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I have a kitchen cabinet package to do. The homeowner milled the wood from trees on his property (Ash). They will be stained and finished. In the past I have always sprayed lacquer to do cabinets. I don't like using lacquer and haven't sprayed it for a couple of years. Poly just takes so long to dry and I don't really want to make this a week long project as I have no finishing facility and will be doing them on site. Anyway, I will most likely be using lacquer, any product recommendations. I have also brushed old masters with good results, but again with the dry time. thanks
 

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Shellac is not a good finish for kitchens........ not water or chemical resistant. If you are looking at fast dry times then its going to have to be a water base lacquer, some of which are brushable. See someone like Target Coatings
 

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I always recommend using quick dry poly. It dries quick, which helps maintain a smooth finish. Laquer, shellac and all the others have their quirks.
Water base is really thin. Doesn't matter as far as finish, but it does matter as far as durability.

To my knowledge quick dry poly is just as durable as regular. Am I missing something here?
 

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Shellac would not hold up well to cleaners used in kitchens. If I where brushing, I would choose either an oil poly or an acrylic-urethane waterborne poly. The key with the waterborne clears is to get a GOOD one, nothing cheap allowed.

For spraying, a pre-cat lacquer but I want to look into conversion varnish some more, since it seems like they do not yellow much.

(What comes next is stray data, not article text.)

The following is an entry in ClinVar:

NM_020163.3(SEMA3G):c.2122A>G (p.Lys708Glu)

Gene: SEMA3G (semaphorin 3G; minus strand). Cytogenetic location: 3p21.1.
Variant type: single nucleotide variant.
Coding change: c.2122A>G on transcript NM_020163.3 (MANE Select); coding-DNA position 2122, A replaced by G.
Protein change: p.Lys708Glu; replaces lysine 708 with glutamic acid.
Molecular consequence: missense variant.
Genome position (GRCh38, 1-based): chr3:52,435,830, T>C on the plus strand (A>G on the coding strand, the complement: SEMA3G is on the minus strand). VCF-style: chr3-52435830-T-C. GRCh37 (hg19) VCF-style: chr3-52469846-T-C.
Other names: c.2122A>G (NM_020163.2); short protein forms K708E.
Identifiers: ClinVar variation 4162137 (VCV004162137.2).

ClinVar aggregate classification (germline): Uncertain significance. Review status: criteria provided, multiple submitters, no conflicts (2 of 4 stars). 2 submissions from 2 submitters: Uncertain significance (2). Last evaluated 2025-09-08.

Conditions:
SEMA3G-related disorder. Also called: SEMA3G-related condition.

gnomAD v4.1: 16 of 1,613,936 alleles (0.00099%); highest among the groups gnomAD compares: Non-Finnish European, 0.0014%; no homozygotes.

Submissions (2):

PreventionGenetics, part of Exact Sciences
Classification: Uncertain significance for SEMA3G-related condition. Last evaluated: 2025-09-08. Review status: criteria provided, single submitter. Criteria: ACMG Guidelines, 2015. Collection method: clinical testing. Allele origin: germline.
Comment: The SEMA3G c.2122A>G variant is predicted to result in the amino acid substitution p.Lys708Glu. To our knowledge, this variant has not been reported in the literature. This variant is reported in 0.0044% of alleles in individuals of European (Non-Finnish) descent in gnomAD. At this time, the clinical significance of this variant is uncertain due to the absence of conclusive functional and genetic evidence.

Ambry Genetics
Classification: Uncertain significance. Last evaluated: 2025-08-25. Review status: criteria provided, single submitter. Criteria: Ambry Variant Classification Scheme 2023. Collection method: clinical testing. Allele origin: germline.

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Just did a piece of furniture for a customer (it was a slow week). I would recommend after a light sanding, go over with fine steel wool, the finish is like glass... also finishes level better when there flat (found that out the hard way)..P.S Love Zars...
 

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Do not use steel wool with WB clears though, small pieces of the steel may get stuck in the finish and the piece will develop rust spots.
 

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i have always used Magnlac with very good results every time.Magnalac is a pre-cat lacquer by ML Campbell.if you decide to go this route i would recomend using their stains too.they dry very quick and you can top coat the same day.For kitchen i would sugest you use Magnamax it is stronger and it is still pre-cat. if you do the job on site make sure you have a good ventilation.i hate this kind of jobs.good luck :thumbsup:
 

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forgot to mention earlier , you'll be better of spraying waterbourn lacquers.Ml Campell or Chemcraft make really good ones.Go check their websides.i hope this helps
 
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